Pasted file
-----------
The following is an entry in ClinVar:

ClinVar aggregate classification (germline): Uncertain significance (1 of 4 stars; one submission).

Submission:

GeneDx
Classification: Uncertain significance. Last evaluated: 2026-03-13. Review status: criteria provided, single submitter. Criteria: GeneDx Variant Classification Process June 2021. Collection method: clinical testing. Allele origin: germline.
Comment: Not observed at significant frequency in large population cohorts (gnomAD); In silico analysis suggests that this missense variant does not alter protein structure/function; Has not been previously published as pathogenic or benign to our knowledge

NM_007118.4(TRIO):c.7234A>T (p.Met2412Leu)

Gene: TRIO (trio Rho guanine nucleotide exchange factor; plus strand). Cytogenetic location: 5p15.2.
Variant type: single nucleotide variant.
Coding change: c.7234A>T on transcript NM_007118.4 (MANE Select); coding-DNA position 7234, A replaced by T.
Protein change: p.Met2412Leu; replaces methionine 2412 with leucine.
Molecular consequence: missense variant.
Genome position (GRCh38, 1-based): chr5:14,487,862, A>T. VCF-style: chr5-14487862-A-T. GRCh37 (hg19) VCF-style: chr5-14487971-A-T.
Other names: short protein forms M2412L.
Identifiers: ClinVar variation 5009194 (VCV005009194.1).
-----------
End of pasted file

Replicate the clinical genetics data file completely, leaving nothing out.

The following is an entry in ClinVar:

ClinVar aggregate classification (germline): Uncertain significance (1 of 4 stars; one submission).

Submission:

GeneDx
Classification: Uncertain significance. Last evaluated: 2026-03-13. Review status: criteria provided, single submitter. Criteria: GeneDx Variant Classification Process June 2021. Collection method: clinical testing. Allele origin: germline.
Comment: Not observed at significant frequency in large population cohorts (gnomAD); In silico analysis suggests that this missense variant does not alter protein structure/function; Has not been previously published as pathogenic or benign to our knowledge

NM_007118.4(TRIO):c.7234A>T (p.Met2412Leu)

Gene: TRIO (trio Rho guanine nucleotide exchange factor; plus strand). Cytogenetic location: 5p15.2.
Variant type: single nucleotide variant.
Coding change: c.7234A>T on transcript NM_007118.4 (MANE Select); coding-DNA position 7234, A replaced by T.
Protein change: p.Met2412Leu; replaces methionine 2412 with leucine.
Molecular consequence: missense variant.
Genome position (GRCh38, 1-based): chr5:14,487,862, A>T. VCF-style: chr5-14487862-A-T. GRCh37 (hg19) VCF-style: chr5-14487971-A-T.
Other names: short protein forms M2412L.
Identifiers: ClinVar variation 5009194 (VCV005009194.1).